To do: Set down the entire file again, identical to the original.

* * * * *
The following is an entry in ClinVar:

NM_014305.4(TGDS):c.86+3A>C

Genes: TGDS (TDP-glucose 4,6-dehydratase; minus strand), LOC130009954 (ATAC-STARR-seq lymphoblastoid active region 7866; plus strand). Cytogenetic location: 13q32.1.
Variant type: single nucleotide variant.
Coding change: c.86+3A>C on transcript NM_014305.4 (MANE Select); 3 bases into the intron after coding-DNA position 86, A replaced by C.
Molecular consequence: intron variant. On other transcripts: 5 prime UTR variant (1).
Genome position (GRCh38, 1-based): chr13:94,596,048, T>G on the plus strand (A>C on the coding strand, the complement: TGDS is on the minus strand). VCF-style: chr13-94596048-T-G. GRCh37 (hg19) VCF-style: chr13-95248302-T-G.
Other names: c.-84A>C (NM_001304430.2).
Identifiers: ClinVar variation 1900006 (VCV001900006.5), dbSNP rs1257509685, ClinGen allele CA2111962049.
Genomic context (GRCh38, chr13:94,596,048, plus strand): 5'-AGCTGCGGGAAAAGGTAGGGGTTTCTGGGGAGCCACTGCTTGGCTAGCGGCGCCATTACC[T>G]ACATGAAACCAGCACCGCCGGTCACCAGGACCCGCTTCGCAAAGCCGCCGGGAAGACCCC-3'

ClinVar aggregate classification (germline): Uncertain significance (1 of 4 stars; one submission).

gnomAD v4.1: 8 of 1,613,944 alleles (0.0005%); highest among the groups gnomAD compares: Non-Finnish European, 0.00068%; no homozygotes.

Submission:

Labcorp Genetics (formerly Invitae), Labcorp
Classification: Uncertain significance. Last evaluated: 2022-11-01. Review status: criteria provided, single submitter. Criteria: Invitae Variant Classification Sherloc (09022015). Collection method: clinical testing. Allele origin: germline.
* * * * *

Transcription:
The following is an entry in ClinVar:

NM_014305.4(TGDS):c.86+3A>C

Genes: TGDS (TDP-glucose 4,6-dehydratase; minus strand), LOC130009954 (ATAC-STARR-seq lymphoblastoid active region 7866; plus strand). Cytogenetic location: 13q32.1.
Variant type: single nucleotide variant.
Coding change: c.86+3A>C on transcript NM_014305.4 (MANE Select); 3 bases into the intron after coding-DNA position 86, A replaced by C.
Molecular consequence: intron variant. On other transcripts: 5 prime UTR variant (1).
Genome position (GRCh38, 1-based): chr13:94,596,048, T>G on the plus strand (A>C on the coding strand, the complement: TGDS is on the minus strand). VCF-style: chr13-94596048-T-G. GRCh37 (hg19) VCF-style: chr13-95248302-T-G.
Other names: c.-84A>C (NM_001304430.2).
Identifiers: ClinVar variation 1900006 (VCV001900006.5), dbSNP rs1257509685, ClinGen allele CA2111962049.
Genomic context (GRCh38, chr13:94,596,048, plus strand): 5'-AGCTGCGGGAAAAGGTAGGGGTTTCTGGGGAGCCACTGCTTGGCTAGCGGCGCCATTACC[T>G]ACATGAAACCAGCACCGCCGGTCACCAGGACCCGCTTCGCAAAGCCGCCGGGAAGACCCC-3'

ClinVar aggregate classification (germline): Uncertain significance (1 of 4 stars; one submission).

gnomAD v4.1: 8 of 1,613,944 alleles (0.0005%); highest among the groups gnomAD compares: Non-Finnish European, 0.00068%; no homozygotes.

Submission:

Labcorp Genetics (formerly Invitae), Labcorp
Classification: Uncertain significance. Last evaluated: 2022-11-01. Review status: criteria provided, single submitter. Criteria: Invitae Variant Classification Sherloc (09022015). Collection method: clinical testing. Allele origin: germline.